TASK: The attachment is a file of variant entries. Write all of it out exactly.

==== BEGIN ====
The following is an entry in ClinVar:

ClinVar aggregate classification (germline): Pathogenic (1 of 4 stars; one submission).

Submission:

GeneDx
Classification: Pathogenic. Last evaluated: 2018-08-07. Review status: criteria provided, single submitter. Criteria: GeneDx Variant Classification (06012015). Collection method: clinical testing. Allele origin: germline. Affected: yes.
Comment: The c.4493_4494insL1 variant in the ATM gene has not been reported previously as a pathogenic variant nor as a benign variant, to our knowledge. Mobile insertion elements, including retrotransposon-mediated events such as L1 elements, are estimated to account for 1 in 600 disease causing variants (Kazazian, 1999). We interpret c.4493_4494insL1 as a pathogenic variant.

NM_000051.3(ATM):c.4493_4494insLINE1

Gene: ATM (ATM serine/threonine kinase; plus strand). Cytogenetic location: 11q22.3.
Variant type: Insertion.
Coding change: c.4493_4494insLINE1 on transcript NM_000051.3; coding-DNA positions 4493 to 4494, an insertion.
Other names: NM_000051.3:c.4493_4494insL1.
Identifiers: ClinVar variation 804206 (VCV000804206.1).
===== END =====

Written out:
The following is an entry in ClinVar:

ClinVar aggregate classification (germline): Pathogenic (1 of 4 stars; one submission).

Submission:

GeneDx
Classification: Pathogenic. Last evaluated: 2018-08-07. Review status: criteria provided, single submitter. Criteria: GeneDx Variant Classification (06012015). Collection method: clinical testing. Allele origin: germline. Affected: yes.
Comment: The c.4493_4494insL1 variant in the ATM gene has not been reported previously as a pathogenic variant nor as a benign variant, to our knowledge. Mobile insertion elements, including retrotransposon-mediated events such as L1 elements, are estimated to account for 1 in 600 disease causing variants (Kazazian, 1999). We interpret c.4493_4494insL1 as a pathogenic variant.

NM_000051.3(ATM):c.4493_4494insLINE1

Gene: ATM (ATM serine/threonine kinase; plus strand). Cytogenetic location: 11q22.3.
Variant type: Insertion.
Coding change: c.4493_4494insLINE1 on transcript NM_000051.3; coding-DNA positions 4493 to 4494, an insertion.
Other names: NM_000051.3:c.4493_4494insL1.
Identifiers: ClinVar variation 804206 (VCV000804206.1).